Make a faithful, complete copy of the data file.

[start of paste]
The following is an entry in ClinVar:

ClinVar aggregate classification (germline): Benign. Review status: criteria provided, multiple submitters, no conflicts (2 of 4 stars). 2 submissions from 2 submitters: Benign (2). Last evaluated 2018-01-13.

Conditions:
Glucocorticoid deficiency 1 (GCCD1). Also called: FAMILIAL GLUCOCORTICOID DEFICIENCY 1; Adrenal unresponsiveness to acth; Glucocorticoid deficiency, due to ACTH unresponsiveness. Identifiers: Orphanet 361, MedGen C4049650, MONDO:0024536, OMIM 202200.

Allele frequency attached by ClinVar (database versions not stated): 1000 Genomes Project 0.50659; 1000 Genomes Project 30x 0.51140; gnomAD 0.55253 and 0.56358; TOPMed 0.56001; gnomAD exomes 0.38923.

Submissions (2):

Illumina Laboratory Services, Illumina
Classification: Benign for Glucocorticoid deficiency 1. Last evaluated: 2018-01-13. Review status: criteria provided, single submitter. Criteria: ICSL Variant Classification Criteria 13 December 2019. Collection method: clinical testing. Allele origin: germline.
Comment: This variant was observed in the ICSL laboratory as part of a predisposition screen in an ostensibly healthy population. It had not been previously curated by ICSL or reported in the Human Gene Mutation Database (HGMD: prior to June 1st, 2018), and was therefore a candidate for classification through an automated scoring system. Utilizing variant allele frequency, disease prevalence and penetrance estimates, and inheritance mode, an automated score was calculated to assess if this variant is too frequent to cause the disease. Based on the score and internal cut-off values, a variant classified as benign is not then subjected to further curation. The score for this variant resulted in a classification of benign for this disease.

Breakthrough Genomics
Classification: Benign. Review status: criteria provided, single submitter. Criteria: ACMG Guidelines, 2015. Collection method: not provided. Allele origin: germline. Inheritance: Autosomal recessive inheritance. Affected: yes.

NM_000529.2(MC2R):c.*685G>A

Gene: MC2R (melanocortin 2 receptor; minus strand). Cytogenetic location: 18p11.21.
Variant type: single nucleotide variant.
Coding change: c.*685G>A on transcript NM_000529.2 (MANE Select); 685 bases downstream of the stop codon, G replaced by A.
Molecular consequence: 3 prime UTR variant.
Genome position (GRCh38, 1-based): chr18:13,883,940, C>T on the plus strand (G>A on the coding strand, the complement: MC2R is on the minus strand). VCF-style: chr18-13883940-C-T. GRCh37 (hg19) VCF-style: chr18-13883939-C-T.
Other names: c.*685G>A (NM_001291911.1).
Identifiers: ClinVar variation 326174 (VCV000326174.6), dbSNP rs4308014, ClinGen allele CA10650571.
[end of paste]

The following is an entry in ClinVar:

ClinVar aggregate classification (germline): Benign. Review status: criteria provided, multiple submitters, no conflicts (2 of 4 stars). 2 submissions from 2 submitters: Benign (2). Last evaluated 2018-01-13.

Conditions:
Glucocorticoid deficiency 1 (GCCD1). Also called: FAMILIAL GLUCOCORTICOID DEFICIENCY 1; Adrenal unresponsiveness to acth; Glucocorticoid deficiency, due to ACTH unresponsiveness. Identifiers: Orphanet 361, MedGen C4049650, MONDO:0024536, OMIM 202200.

Allele frequency attached by ClinVar (database versions not stated): 1000 Genomes Project 0.50659; 1000 Genomes Project 30x 0.51140; gnomAD 0.55253 and 0.56358; TOPMed 0.56001; gnomAD exomes 0.38923.

Submissions (2):

Illumina Laboratory Services, Illumina
Classification: Benign for Glucocorticoid deficiency 1. Last evaluated: 2018-01-13. Review status: criteria provided, single submitter. Criteria: ICSL Variant Classification Criteria 13 December 2019. Collection method: clinical testing. Allele origin: germline.
Comment: This variant was observed in the ICSL laboratory as part of a predisposition screen in an ostensibly healthy population. It had not been previously curated by ICSL or reported in the Human Gene Mutation Database (HGMD: prior to June 1st, 2018), and was therefore a candidate for classification through an automated scoring system. Utilizing variant allele frequency, disease prevalence and penetrance estimates, and inheritance mode, an automated score was calculated to assess if this variant is too frequent to cause the disease. Based on the score and internal cut-off values, a variant classified as benign is not then subjected to further curation. The score for this variant resulted in a classification of benign for this disease.

Breakthrough Genomics
Classification: Benign. Review status: criteria provided, single submitter. Criteria: ACMG Guidelines, 2015. Collection method: not provided. Allele origin: germline. Inheritance: Autosomal recessive inheritance. Affected: yes.

NM_000529.2(MC2R):c.*685G>A

Gene: MC2R (melanocortin 2 receptor; minus strand). Cytogenetic location: 18p11.21.
Variant type: single nucleotide variant.
Coding change: c.*685G>A on transcript NM_000529.2 (MANE Select); 685 bases downstream of the stop codon, G replaced by A.
Molecular consequence: 3 prime UTR variant.
Genome position (GRCh38, 1-based): chr18:13,883,940, C>T on the plus strand (G>A on the coding strand, the complement: MC2R is on the minus strand). VCF-style: chr18-13883940-C-T. GRCh37 (hg19) VCF-style: chr18-13883939-C-T.
Other names: c.*685G>A (NM_001291911.1).
Identifiers: ClinVar variation 326174 (VCV000326174.6), dbSNP rs4308014, ClinGen allele CA10650571.